Davis is yet another possibility, even though it hasn’t been discussed and he undoubtedly would prefer to remain at first base. “A lot of people don’t know it, but I played a couple of years in the minor leagues in the outfield and played well,” he said. “I made an all-star team and I played in the outfield in my first 10 games in the big leagues,” he said.
“I’ve worked hard to make myself a first baseman (he led the National League in fielding in 1988), but I think I can still play the outfield,” Davis said. “I’m going to do whatever it takes to help this club, whether it be first base, the outfield, or designated hitter.”
The players most directly affected by the trade could be Evans and Brady Anderson. With Finley gone, Anderson is the only true leadoff hitter left. A similar player to Finley, Anderson is bound to see more playing time if his shoulder remains sound. As is Evans, who has expressed the desire to play in the field as much as possible. It now appears that will be as often as his 39-year-old body, and his bat, permit.
“It was always my hope to play him out there as much as I could,” Robinson said. “That hasn’t changed. He can make us that much better defensively when he’s in the outfield.”
The trade should decrease the amount of time Evans is needed as a designated hitter and increase, at least potentially, his time in the outfield. The same also holds true for Joe Orsulak, who has had the steadiest bat on the club for three years and now figures more prominently than ever in the Orioles’ lineup.
Replacing Harnisch could be the most complex problem for the Orioles, even though they won’t lack for candidates.
Jeff Ballard and Bob Milacki, neither of whom was a factor last year after combining for 32 wins the year before, head the list. Robinson will be counting heavily on at least one of the two rebounding from the physical problems that took a toll last year. If both revert to form the Orioles should be able to recoup their pitching losses.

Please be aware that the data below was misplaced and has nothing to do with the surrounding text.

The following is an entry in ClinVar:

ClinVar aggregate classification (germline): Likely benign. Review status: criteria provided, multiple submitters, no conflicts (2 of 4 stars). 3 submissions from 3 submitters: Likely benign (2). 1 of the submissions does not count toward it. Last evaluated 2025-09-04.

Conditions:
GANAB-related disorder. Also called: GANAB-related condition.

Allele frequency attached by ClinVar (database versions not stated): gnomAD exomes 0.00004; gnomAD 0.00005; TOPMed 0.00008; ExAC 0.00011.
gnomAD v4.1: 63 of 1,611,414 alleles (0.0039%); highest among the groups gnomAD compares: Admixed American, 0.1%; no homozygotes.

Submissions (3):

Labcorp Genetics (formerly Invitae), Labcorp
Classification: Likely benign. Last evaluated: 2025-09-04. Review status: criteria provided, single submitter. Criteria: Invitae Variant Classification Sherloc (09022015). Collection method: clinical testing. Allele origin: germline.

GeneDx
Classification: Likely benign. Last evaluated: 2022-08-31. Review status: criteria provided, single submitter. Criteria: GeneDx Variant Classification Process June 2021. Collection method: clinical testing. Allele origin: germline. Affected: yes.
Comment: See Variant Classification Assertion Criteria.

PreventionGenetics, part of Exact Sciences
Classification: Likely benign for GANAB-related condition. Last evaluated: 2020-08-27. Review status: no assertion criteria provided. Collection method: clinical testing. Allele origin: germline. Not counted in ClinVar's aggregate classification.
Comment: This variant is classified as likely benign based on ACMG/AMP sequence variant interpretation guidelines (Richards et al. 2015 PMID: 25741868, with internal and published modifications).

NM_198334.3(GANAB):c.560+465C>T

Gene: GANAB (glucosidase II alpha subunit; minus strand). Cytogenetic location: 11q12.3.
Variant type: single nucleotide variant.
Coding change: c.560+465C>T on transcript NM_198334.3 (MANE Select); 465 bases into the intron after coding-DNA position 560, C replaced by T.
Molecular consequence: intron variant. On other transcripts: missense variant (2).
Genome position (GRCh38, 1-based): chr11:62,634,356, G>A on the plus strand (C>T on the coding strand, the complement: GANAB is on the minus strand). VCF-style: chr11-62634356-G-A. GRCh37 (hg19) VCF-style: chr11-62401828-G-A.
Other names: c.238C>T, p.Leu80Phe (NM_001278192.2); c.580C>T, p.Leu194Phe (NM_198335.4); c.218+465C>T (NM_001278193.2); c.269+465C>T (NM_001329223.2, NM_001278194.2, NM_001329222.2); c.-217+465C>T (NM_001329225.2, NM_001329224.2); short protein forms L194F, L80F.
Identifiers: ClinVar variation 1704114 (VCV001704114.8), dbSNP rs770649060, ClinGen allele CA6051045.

The emergence of Jose Mesa at the end of last year was such that the organization had already penciled him into a starting role for 1991. Dave Johnson, who has played a career without being assured of a job, may be in his best position ever, with Anthony Telford, John Mitchell, rookie Mike Linskey and last year’s No. 1 draft choice, Mike Mussina, and even minor-league lefthander Arthur Rhodes also figuring more prominently.
In addition, there is another name to be reconsidered. Ossie Peraza, right-hander obtained along with Mesa in the Mike Flanagan trade with Toronto 3 1/2 years ago, apparently has made a complete recovery from shoulder surgery in 1989. Peraza threw well at the end of last season and had a spectacular winter in Venezuela.
All of these pitching candidates, of course, fall into order behind Ben McDonald, who in one year has moved into the mythical No. 1 spot in the rotation.
Even though their pitching staff is far from established, the Orioles have felt all along it was a position they could deal from. They knew they would have to trade young pitchers eventually. To get a proven commodity, like Davis, they had to deal from the top of the deck.
Because of the trade, the Orioles are a better team today than they were Thursday. Whether they will be better next year than they were Thursday probably depends on whether they can sign Glenn Davis to a long-term contract.